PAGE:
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Lady Macbeth says she'll wait until Duncan goes to bed (he'll be tired) and she'll make sure to give the two guards enough wine to make them sleep heavily. That way Macbeth will be able to sneak past them to kill Duncan with the two guards' daggers. Then they'll place them with the sleeping guards.
"When Duncan is asleep--
Whereto the rather shall his day's hard journey
Soundly invite him--his two chamberlains
Will I with wine and wassail so convince
What cannot you and I perform upon
The unguarded Duncan? what not put upon
His spongy officers, who shall bear the guilt
Of our great quell?"
He and Lady Macbeth plan to get Duncan’s two chamberlains drunk so they will black out; the next morning they will blame the murder on the chamberlains, who will be defenseless, as they will remember nothing. While Duncan is asleep, Macbeth stabs him, despite his doubts and a number of supernatural portents, including a vision of a bloody dagger. When Duncan’s death is discovered the next morning, Macbeth kills the chamberlains—ostensibly out of rage at their crime—and easily assumes the kingship. Duncan’s sons Malcolm and Donalbain flee to England and Ireland, respectively, fearing that whoever killed Duncan desires their demise as well.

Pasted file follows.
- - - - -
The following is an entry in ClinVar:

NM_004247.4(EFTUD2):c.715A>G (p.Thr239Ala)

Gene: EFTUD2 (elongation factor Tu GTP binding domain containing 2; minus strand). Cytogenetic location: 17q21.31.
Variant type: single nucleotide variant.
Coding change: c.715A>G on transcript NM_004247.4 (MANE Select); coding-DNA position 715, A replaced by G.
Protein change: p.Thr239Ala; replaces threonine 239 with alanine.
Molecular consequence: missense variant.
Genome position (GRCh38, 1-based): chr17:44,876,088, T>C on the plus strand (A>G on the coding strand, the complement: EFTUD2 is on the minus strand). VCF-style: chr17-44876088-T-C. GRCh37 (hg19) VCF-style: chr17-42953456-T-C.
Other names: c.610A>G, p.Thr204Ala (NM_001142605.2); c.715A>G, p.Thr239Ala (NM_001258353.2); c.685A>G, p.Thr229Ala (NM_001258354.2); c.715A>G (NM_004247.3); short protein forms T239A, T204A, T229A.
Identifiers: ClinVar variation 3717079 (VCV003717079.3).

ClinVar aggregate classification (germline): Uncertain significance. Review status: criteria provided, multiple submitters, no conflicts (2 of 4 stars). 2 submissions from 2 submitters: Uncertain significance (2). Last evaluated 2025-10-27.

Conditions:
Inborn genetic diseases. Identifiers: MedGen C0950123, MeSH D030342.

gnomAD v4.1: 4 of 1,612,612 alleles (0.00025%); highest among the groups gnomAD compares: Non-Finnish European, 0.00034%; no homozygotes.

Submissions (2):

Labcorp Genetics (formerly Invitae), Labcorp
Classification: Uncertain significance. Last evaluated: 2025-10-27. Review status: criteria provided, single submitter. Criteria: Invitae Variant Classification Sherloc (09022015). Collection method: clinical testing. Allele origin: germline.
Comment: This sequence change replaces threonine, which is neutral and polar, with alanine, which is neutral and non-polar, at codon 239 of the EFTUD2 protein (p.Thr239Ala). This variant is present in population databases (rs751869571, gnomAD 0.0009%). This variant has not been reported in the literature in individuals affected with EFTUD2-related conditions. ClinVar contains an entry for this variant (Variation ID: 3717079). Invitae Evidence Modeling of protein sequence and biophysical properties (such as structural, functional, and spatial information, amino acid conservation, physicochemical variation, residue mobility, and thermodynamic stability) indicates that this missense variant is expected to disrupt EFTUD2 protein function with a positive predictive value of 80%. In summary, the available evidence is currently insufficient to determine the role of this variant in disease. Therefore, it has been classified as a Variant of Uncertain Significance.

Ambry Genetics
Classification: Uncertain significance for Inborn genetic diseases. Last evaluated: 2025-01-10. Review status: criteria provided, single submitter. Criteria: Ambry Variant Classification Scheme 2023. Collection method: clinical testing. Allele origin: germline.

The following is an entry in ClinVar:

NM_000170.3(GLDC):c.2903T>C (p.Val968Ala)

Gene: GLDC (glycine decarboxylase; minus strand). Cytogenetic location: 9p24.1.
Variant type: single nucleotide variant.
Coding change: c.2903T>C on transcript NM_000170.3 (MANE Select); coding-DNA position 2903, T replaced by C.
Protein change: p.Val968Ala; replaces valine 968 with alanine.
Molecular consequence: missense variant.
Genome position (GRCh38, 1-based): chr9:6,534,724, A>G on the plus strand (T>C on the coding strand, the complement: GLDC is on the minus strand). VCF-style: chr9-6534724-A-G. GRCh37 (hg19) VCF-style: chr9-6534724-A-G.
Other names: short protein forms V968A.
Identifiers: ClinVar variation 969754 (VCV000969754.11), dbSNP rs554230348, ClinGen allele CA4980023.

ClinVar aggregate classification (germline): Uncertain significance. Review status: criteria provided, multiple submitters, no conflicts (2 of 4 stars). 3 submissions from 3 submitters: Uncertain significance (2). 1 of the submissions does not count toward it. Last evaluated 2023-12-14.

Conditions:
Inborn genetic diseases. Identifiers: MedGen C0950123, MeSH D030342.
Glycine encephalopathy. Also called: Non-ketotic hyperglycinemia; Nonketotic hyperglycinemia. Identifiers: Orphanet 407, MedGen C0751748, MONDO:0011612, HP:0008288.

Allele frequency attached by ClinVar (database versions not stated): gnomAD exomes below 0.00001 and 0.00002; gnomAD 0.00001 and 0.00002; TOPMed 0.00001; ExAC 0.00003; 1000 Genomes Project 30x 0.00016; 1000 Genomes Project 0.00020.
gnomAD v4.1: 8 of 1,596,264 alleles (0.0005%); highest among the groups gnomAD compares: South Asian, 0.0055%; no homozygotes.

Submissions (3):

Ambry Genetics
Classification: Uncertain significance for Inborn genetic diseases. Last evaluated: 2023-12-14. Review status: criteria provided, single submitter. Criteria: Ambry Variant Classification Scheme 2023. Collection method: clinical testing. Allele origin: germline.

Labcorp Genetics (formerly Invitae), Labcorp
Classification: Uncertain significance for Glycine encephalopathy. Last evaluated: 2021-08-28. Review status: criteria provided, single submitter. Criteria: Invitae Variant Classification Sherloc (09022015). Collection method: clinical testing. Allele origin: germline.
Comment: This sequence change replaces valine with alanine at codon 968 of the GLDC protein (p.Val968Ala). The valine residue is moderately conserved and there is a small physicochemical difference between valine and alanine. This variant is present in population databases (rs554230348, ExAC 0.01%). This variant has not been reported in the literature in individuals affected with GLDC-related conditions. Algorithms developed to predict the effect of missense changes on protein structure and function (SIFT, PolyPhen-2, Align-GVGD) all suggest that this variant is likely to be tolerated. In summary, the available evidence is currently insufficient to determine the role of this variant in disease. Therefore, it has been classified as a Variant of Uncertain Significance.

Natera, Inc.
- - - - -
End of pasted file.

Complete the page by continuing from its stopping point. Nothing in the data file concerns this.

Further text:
The plan was to wait till Duncan went to bed, get the guards drunk and passed out and then Lady Macbeth would go and kill Duncan by using the dagger, yet he reminded her of her father so she couldnt and Macbeth ended up killing Duncan and the guards
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